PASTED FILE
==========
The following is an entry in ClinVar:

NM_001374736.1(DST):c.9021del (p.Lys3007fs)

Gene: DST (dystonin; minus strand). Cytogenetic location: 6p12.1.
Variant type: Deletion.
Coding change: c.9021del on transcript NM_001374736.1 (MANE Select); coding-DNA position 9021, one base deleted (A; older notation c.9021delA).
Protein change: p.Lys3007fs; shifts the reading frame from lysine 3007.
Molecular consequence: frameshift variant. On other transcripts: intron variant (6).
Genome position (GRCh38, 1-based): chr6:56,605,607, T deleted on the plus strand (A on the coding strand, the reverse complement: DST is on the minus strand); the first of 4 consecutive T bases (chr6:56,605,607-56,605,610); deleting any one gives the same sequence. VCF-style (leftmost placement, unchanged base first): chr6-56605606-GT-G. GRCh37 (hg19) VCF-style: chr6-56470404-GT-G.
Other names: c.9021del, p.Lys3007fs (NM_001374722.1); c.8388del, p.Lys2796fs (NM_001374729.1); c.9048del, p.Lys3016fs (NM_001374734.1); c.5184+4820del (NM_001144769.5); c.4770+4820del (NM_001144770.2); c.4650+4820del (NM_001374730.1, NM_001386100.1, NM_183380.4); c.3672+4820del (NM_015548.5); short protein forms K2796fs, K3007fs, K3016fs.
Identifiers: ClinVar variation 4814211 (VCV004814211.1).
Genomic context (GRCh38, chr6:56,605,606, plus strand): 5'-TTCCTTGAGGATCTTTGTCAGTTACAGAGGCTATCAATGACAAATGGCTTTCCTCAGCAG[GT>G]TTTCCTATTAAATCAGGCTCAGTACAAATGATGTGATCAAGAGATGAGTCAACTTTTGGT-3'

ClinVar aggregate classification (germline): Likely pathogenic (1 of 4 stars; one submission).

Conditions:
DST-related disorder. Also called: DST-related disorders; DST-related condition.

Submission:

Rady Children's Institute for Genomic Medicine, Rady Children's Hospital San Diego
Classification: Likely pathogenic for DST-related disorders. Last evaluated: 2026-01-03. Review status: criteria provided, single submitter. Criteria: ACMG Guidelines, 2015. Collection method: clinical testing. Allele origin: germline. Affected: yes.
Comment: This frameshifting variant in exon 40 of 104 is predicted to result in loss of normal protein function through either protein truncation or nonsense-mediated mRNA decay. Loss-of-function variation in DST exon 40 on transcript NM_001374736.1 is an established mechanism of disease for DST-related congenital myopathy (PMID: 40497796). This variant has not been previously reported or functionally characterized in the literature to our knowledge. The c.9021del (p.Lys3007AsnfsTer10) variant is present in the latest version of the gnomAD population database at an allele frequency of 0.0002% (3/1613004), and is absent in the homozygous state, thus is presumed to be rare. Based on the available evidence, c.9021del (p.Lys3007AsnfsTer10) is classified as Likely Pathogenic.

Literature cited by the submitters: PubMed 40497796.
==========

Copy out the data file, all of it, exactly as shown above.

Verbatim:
The following is an entry in ClinVar:

NM_001374736.1(DST):c.9021del (p.Lys3007fs)

Gene: DST (dystonin; minus strand). Cytogenetic location: 6p12.1.
Variant type: Deletion.
Coding change: c.9021del on transcript NM_001374736.1 (MANE Select); coding-DNA position 9021, one base deleted (A; older notation c.9021delA).
Protein change: p.Lys3007fs; shifts the reading frame from lysine 3007.
Molecular consequence: frameshift variant. On other transcripts: intron variant (6).
Genome position (GRCh38, 1-based): chr6:56,605,607, T deleted on the plus strand (A on the coding strand, the reverse complement: DST is on the minus strand); the first of 4 consecutive T bases (chr6:56,605,607-56,605,610); deleting any one gives the same sequence. VCF-style (leftmost placement, unchanged base first): chr6-56605606-GT-G. GRCh37 (hg19) VCF-style: chr6-56470404-GT-G.
Other names: c.9021del, p.Lys3007fs (NM_001374722.1); c.8388del, p.Lys2796fs (NM_001374729.1); c.9048del, p.Lys3016fs (NM_001374734.1); c.5184+4820del (NM_001144769.5); c.4770+4820del (NM_001144770.2); c.4650+4820del (NM_001374730.1, NM_001386100.1, NM_183380.4); c.3672+4820del (NM_015548.5); short protein forms K2796fs, K3007fs, K3016fs.
Identifiers: ClinVar variation 4814211 (VCV004814211.1).
Genomic context (GRCh38, chr6:56,605,606, plus strand): 5'-TTCCTTGAGGATCTTTGTCAGTTACAGAGGCTATCAATGACAAATGGCTTTCCTCAGCAG[GT>G]TTTCCTATTAAATCAGGCTCAGTACAAATGATGTGATCAAGAGATGAGTCAACTTTTGGT-3'

ClinVar aggregate classification (germline): Likely pathogenic (1 of 4 stars; one submission).

Conditions:
DST-related disorder. Also called: DST-related disorders; DST-related condition.

Submission:

Rady Children's Institute for Genomic Medicine, Rady Children's Hospital San Diego
Classification: Likely pathogenic for DST-related disorders. Last evaluated: 2026-01-03. Review status: criteria provided, single submitter. Criteria: ACMG Guidelines, 2015. Collection method: clinical testing. Allele origin: germline. Affected: yes.
Comment: This frameshifting variant in exon 40 of 104 is predicted to result in loss of normal protein function through either protein truncation or nonsense-mediated mRNA decay. Loss-of-function variation in DST exon 40 on transcript NM_001374736.1 is an established mechanism of disease for DST-related congenital myopathy (PMID: 40497796). This variant has not been previously reported or functionally characterized in the literature to our knowledge. The c.9021del (p.Lys3007AsnfsTer10) variant is present in the latest version of the gnomAD population database at an allele frequency of 0.0002% (3/1613004), and is absent in the homozygous state, thus is presumed to be rare. Based on the available evidence, c.9021del (p.Lys3007AsnfsTer10) is classified as Likely Pathogenic.

Literature cited by the submitters: PubMed 40497796.